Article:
Money Saving Expert Martin Lewis issues stark warning about British Airways scam | #phishing | #scams


Money mastermind Martin Lewis has issued an urgent warning regarding a British Airways (BA) scam. He says a number of his followers have received emails from the airline advertising a new sustainable investment product, managed by the bank Credit Suisse. The bogus email is offering victims the chance to invest in a 3.3 per cent fixed return “special debt instrument,” which comes after investing a minimum of £10,000. BA has since confirmed it’s a scam following MoneySavingExpert.com flagging the email to the airline.

If you think you’ve been scammed, don’t panic as Martin Lewis has released a list of the things you should do. If you’ve already responded to a scam, end all further communication immediately.

You should then call your bank directly and cancel any recurring payments – for speed and ease, you can alternatively call the new 159 hotline. Make sure you also report the scam to the police through Action Fraud on 0300 123 2040, or report a scam anonymously on the Action Fraud website. If you’re in Scotland, report a scam through Advice Direct Scotland on 0808 164 6000 or on the Advice Direct Scotland website. You can also report scams to Police Scotland on 101.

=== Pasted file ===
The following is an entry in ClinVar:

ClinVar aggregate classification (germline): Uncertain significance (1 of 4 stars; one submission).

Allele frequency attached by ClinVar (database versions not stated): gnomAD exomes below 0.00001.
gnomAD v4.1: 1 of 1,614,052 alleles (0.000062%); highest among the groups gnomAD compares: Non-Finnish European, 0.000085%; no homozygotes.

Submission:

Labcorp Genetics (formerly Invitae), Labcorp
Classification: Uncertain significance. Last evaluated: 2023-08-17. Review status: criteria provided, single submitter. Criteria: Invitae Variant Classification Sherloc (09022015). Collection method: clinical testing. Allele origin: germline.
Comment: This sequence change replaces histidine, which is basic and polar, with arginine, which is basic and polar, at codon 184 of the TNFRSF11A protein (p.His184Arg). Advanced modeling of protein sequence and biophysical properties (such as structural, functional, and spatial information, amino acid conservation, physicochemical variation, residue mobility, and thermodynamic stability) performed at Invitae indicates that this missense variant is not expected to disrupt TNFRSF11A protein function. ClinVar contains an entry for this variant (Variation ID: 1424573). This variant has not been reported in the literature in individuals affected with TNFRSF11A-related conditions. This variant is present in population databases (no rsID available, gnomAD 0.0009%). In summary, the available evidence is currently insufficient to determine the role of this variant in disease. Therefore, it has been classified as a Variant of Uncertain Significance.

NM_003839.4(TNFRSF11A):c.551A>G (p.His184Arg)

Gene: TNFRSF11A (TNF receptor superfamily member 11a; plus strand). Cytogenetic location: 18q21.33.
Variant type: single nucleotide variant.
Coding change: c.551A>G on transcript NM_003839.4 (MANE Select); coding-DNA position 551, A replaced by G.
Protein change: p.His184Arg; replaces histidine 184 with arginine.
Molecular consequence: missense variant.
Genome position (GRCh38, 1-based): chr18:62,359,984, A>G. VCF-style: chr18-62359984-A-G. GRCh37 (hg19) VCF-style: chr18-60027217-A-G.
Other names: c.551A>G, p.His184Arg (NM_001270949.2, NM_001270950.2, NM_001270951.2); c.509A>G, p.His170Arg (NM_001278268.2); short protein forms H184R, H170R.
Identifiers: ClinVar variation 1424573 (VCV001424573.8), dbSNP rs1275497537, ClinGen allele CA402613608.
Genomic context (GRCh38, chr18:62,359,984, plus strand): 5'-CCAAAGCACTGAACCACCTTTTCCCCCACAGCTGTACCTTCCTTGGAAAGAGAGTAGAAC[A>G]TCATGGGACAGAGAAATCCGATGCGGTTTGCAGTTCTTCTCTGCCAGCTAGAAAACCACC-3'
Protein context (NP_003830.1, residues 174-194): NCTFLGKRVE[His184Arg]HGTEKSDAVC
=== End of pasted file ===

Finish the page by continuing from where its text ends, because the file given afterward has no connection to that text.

READ MORE: Thousands of UK residents may be eligible for a further £40 cash boost on top of the £150 rebate

Martin Lewis has warned people against the scam

If you want further help you can also contact Citizens Advice Scams Action if you via the Citizens Advice website , or call its Scams Action helpline on 0808 250 5050. Alternatively, you can contact the Financial Conduct Authority’s helpline on 0800 111 6768.

A BA spokesperson said: “We’re aware of a scam email circulating using BA Better World branding, which we’re investigating and taking the necessary action against. This email is not from British Airways and we advise anyone who receives it not to click any links and report it as spam or delete it from their inbox.”

A Credit Suisse spokesperson said: “We are concerned that UK consumers are being targeted in this way by fraudsters who are exploiting the brands of international banks, for example, through the use of fake websites.”

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